The court found that the man’s contributions to the game were minor and consequently there was no co-authorship. (Photo: iStock)
For the first time in Canada, the issue of co-authorship/copyright ownership of a videogame was considered in a case heard by the Superior Court of Quebec.
A man claimed to be the co-author of a videogame for which he did some artwork, asking for 50 per cent of the profits the game generated.
The author of the game quit his job and decided to finance the videogame venture himself. The game involves cars which are user controlled and in order to get points, gamers have to perform stunts. While the game is free, players who want to get ahead have to purchase add-ons.
The man was a friend of the author’s, as well as an artist who worked in the videogame industry and volunteered to do some artwork free of charge, because at the time the author didn’t have the funds to pay the man.
The author believed he spent around 1,200 hours working on the game and spent around $20,000. The author not only provided the funding for the project, he also created the conception of the game, graphical elements and level design, while the man contributed image files for five cars and proposed the title of the game.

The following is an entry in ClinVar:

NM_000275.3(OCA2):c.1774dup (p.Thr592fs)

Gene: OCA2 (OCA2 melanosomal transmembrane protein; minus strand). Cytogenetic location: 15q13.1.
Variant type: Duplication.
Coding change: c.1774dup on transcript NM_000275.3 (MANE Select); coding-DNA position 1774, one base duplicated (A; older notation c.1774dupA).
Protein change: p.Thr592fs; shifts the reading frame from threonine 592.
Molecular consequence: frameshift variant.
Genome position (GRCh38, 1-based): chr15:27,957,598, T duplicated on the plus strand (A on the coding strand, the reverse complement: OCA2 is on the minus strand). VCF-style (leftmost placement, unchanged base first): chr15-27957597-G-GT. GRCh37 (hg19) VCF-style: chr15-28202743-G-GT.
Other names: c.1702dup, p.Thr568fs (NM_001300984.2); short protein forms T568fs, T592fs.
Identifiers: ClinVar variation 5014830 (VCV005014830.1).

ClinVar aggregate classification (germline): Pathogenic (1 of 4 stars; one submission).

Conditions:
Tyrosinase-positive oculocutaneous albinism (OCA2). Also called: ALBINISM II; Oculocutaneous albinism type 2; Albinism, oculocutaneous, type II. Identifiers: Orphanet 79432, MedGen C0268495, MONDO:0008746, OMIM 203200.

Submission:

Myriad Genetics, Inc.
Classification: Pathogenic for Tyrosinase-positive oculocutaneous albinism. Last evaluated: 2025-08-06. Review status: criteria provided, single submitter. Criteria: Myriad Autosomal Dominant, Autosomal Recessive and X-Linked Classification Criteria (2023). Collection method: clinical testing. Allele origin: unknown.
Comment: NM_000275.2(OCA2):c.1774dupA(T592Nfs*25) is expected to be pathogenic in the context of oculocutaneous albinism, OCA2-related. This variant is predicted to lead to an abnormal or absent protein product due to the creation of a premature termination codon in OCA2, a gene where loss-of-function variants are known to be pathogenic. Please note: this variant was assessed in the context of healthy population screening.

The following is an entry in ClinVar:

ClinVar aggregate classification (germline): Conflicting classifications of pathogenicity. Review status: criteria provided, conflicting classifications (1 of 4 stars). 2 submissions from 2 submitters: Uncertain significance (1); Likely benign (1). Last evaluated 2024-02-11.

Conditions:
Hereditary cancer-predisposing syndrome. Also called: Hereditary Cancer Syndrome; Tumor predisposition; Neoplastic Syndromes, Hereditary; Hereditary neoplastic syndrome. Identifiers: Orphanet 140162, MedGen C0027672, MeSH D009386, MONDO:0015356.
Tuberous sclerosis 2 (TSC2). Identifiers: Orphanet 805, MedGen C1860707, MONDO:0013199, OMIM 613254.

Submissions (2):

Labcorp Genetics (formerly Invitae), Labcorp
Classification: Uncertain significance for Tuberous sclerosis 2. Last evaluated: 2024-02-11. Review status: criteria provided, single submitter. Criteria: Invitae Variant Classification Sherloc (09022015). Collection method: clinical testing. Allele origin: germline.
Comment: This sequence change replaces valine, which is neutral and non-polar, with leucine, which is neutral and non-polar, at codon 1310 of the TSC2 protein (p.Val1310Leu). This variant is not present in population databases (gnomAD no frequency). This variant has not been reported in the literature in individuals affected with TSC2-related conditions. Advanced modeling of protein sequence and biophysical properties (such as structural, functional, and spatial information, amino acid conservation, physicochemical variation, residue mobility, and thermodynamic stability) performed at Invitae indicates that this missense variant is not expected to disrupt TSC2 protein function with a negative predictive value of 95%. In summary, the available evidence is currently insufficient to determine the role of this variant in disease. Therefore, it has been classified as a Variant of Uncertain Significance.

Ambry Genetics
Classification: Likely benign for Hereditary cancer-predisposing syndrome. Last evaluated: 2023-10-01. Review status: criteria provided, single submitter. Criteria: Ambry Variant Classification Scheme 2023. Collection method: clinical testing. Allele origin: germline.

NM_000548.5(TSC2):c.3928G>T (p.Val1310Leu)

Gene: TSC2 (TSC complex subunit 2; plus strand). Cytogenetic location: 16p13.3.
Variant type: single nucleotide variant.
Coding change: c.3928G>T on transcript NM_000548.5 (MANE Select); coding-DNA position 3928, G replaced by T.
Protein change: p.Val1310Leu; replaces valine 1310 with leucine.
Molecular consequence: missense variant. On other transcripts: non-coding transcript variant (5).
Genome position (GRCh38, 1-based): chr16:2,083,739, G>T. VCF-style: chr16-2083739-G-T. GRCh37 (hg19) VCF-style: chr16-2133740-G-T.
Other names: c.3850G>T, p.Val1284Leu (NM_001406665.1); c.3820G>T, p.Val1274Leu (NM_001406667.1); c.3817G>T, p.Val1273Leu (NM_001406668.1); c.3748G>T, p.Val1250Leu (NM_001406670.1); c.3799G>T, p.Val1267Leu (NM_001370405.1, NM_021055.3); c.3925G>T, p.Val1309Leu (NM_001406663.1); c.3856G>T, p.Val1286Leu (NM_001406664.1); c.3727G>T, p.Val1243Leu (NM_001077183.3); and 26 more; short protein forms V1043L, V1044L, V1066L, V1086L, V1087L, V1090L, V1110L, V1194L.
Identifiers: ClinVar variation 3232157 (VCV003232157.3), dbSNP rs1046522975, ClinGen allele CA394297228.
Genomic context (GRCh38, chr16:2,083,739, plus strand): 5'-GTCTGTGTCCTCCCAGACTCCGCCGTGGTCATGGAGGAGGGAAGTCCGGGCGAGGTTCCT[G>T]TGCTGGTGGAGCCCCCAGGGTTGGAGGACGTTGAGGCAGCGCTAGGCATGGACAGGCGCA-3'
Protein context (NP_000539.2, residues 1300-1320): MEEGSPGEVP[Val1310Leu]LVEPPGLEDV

When the videogame came out in 2011, it was a huge success. That is when the man asked for 25 per cent of the profits, which the author rejected. The author made other settlement offers, such as paying him $10,000 but the man rejected all of the offers and took the author to court, claiming co-authorship of the game.
The court noted that without the author’s work there would have been no videogame, which is not the case with the man’s contributions.
Some factors to determine if there was co-authorship in this case were: the requirement that there be “substantial contribution” to the game, the intention to work collaboratively and that there be co-authorship, and finally that the work of the authors is intermingled in a way in which they can’t be differentiated.
The court found that the man’s contributions to the game were minor and distinguishable and consequently there was no co-authorship.
The man did not go home empty-handed though, as the court awarded him the $10,000 the author had originally offered him.